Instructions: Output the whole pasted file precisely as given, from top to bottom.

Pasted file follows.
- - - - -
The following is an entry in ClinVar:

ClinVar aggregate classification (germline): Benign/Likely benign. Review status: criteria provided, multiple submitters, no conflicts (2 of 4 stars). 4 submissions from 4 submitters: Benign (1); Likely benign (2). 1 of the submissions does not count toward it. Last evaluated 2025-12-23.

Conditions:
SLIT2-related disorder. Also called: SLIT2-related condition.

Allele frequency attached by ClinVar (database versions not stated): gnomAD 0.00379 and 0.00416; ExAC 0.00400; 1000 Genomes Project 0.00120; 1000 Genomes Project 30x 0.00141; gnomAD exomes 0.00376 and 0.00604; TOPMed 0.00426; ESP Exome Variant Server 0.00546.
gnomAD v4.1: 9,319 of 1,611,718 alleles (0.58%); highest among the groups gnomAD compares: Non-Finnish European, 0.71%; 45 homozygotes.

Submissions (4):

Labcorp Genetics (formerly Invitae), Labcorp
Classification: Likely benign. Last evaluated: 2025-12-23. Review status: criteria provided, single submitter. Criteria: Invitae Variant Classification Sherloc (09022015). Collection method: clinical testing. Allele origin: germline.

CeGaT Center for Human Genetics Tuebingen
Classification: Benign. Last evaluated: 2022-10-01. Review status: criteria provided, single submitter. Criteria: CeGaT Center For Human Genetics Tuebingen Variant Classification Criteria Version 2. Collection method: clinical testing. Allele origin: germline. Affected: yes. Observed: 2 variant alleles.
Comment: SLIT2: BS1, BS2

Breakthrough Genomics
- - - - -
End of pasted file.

The following is an entry in ClinVar:

ClinVar aggregate classification (germline): Benign/Likely benign. Review status: criteria provided, multiple submitters, no conflicts (2 of 4 stars). 4 submissions from 4 submitters: Benign (1); Likely benign (2). 1 of the submissions does not count toward it. Last evaluated 2025-12-23.

Conditions:
SLIT2-related disorder. Also called: SLIT2-related condition.

Allele frequency attached by ClinVar (database versions not stated): gnomAD 0.00379 and 0.00416; ExAC 0.00400; 1000 Genomes Project 0.00120; 1000 Genomes Project 30x 0.00141; gnomAD exomes 0.00376 and 0.00604; TOPMed 0.00426; ESP Exome Variant Server 0.00546.
gnomAD v4.1: 9,319 of 1,611,718 alleles (0.58%); highest among the groups gnomAD compares: Non-Finnish European, 0.71%; 45 homozygotes.

Submissions (4):

Labcorp Genetics (formerly Invitae), Labcorp
Classification: Likely benign. Last evaluated: 2025-12-23. Review status: criteria provided, single submitter. Criteria: Invitae Variant Classification Sherloc (09022015). Collection method: clinical testing. Allele origin: germline.

CeGaT Center for Human Genetics Tuebingen
Classification: Benign. Last evaluated: 2022-10-01. Review status: criteria provided, single submitter. Criteria: CeGaT Center For Human Genetics Tuebingen Variant Classification Criteria Version 2. Collection method: clinical testing. Allele origin: germline. Affected: yes. Observed: 2 variant alleles.
Comment: SLIT2: BS1, BS2

Breakthrough Genomics